While we may not be blinded by an all-consuming darkness or desperation, we may be wearing blinders, oblivious in other ways. We may be like the crowd telling Bartimaeus to stay down and keep quiet. So focused are we on our goal to where we think we are headed that we might trip upon one another, caught off-guard by the sudden stop in our journey. Jesus is standing still. Hopefully he has our attention.

“What do you want me to do for you?” Jesus asks all of us in our moment of pause.

“Let me see again,” we might say. “Remind me where we’re going, what we’re doing. Restore my vision. Rekindle my passion for God’s will, the fire of Spirit within me.”

We’re crazy to ask such a thing, you know.

If we look around with unobstructed vision, we see things as they are, and we can’t unsee.

Starting with ourselves, we recognize the wholeness Christ brings to our broken lives, the healing we experience through redemption and the power that brings to us.

Then we notice the injustices around us. If you don’t already see, talk to parishioners about Project Hope, Jackson House, or Salvation Army. Ask about Safe Haven, Potter’s Clay, and Samaritan Ministries. Talk to principals, teachers, doctors, and nurses about our local schools and the uninsured. Talk to Kathy, CB, and me about the needs of folks we see here throughout the week and about other people and agencies that are struggling to meet those needs. Jesus opens our eyes to see, our minds to understand.

With clear vision, with wholeness and well-being, Jesus tells us to “Go.” Where else have we to go but after Jesus? He’s not telling us to go away from him. There is no place we can go that Jesus hasn’t already been or isn’t already present. In our moment of pause, we are re-set, but we can’t stay still, basking in the radiance of Christ. He doesn’t say, “Stay.” He says, “Go.” We are, after all, his disciples. We are to get moving. We follow him.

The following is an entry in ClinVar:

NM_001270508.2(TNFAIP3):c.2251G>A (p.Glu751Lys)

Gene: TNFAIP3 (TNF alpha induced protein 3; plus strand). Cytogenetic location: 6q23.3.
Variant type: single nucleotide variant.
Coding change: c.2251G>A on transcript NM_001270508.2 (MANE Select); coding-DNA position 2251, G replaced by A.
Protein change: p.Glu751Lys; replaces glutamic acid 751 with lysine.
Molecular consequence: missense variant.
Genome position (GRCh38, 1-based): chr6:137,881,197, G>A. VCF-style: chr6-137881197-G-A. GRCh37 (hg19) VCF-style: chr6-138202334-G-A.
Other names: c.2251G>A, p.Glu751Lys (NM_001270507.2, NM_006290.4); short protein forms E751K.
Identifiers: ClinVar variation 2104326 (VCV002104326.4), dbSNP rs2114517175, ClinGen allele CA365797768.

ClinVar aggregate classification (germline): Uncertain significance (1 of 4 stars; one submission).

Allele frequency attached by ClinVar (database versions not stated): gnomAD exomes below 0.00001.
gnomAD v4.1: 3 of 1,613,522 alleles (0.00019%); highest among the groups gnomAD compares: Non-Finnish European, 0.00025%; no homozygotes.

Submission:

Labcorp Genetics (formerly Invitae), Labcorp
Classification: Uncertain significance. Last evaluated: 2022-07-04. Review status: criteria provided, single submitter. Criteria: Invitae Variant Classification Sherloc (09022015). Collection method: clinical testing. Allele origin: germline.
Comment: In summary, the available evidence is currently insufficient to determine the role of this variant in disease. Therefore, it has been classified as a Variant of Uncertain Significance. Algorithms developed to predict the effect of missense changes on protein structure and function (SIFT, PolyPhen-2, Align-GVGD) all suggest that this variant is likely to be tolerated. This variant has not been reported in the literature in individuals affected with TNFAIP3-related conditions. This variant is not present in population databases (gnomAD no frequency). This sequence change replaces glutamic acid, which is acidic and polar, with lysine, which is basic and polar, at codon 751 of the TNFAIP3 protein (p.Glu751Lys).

Next Sunday in our National Cathedral in D.C., Presiding-Bishop-elect Michael Curry will be installed as Presiding Bishop. In a recent interview, Bp. Curry says that one thing we most need in The Episcopal Church is “clarity of gospel vision.” According to Bp. Curry, who sees his position as CEO of The Episcopal Church also as “chief evangelical officer,” this clarity of vision means we Christians are clear about our role in what he calls the “Jesus Movement.” We are full-blown evangelists, proclaiming the good news of Christ, making more disciples, baptizing in the name of the triune God, all the while following Jesus on the way to the promised land. (He knows this is crazy, too, which is why he wrote a book called Crazy Christians. But it’s a good crazy.)

Evangelism doesn’t mean making others come to our church, which is probably the thought that makes most Episcopalians shudder. Evangelism “happens where we get into the deeper spiritual thing where (our faith stories) meet.”* It means my path crosses with someone else’s on the journey, and we pause together long enough to create a relationship. Somehow, when we open our eyes, we can open our hearts, too. Following Jesus takes us to places where we meet people face to face. We look into the eyes of a child we mentor and marvel at the hope still brightly shining, no matter what her life circumstances may be. We drop off the box of food at a place that doesn’t seem like much but is home to a family. We pray over the wounds of the sick and grasp the soiled hand because that is what love in action looks like. This is what Jesus has taught us to do. This, Curry says, “sets the stage for the Spirit to do what the Spirit’s going to do. And at that point, … it’s up to the person and the Spirit.”